A topic of fundamental interest from the viewpoint of flow destabilisation, in that a localised surface imperfection generally leads to flow destabilisation; if the surface imperfection is significantly large enough bypass transitional mechanisms arise. The interest in the aeronautical industry is significant, from viewpoint of developing robust engineered surfaces which can maintain laminarity, due to steps, gaps and changes to surface quality due to impact damage. The role of a smooth isolated three-dimensional (3D) bump on laminar-turbulent transition in a flat-plate boundary layer is numerically studied. The main concern lies with the recent discovery of the significant difference between a surface indentation and a bump intruding into the main boundary layer. The study aims at comprehensively elucidating the observed differences, which is a follow-up to Xu et. al. (2017, doi.org/10.1017/jfm.2017.193) where the role of a localised 3D dimple intruding into the surface was investigated numerically by linear and nonlinear analysis, together with complementary experiments. Here, it is shown that if only modification and destabilisation of Tollmien-Schlichting disturbances are assessed in a similar parameter regime as used by Xu et. al. (2017), the transition induced by an isolated bump is more catastrophic than that induced by a surface indentation. In both cases, with deep (or high) enough indentations (or bumps), fully 3D laminar separation bubbles arise, which lead to strongly destabilising behaviour. Based on concepts of the critical Reynolds number and global linear stability theory (LST), in the parameter regime, capturing the transition pathway behind an isolated bump depends on the mechanism of both convective and absolute instabilities -- our findings will be presented in the conference paper. Results from an equivalent PSE3D will also be discussed, in relation to its ability to deal with localised 3D separation bubbles formed by the surface feature. Comparisons of the PSE3D derived analysis with more higher fidelity direct numerical simulations will also be covered.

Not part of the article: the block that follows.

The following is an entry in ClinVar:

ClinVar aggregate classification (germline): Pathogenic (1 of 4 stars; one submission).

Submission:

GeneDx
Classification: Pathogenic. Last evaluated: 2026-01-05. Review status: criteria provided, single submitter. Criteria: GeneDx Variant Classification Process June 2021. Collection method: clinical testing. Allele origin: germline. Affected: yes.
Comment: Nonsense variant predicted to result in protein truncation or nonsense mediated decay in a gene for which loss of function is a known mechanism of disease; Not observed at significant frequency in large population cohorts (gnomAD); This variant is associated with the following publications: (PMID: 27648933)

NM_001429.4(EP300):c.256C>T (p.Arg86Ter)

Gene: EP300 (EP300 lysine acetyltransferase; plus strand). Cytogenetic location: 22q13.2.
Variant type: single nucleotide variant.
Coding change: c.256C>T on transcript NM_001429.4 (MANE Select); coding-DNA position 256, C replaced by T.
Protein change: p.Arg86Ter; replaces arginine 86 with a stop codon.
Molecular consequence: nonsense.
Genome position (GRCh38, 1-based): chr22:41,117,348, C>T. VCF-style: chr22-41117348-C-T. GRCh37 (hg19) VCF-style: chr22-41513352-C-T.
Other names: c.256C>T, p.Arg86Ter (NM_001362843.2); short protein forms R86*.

We are concerned about the role of a smooth localised three-dimensional (3D) roughness on instability of an incompressible boundary layer by linear and nonlinear analysis. Widths of roughness elements are comparable to wavelength of instability waves and depths/heights are less than the 99% local boundary layer thickness. We are interested in the roughness element which gives rise to a local thin separation bubble. Accordingly, two problems are numerically investigated, one of which is complemented by an experimental study. The first concerns the interaction between the local thin separation bubbles and oncoming instability waves, by which spanwise-uniform Tollmien-Schlichting (TS) waves are destabilised and the TS modes’ shapes are modified by a gradual switchover into an inviscid inflectional instability mechanism. The second problem concerns the nonlinear effect induced by a localised roughness element by which laminar-turbulent transition is prompted. Direct numerical simulations are employed to address the process of disturbance breakdown to turbulence. The traditional N-factors are used to assess instability of 3D disturbances, which is a general indication of development of strongly nonlinear behaviour, although N-factor, based on linear models, can only be used to provide indications and severity of the destabilisation. As an extension, we finally discuss the likelihood of generating absolute instabilities in the thin separation bubble.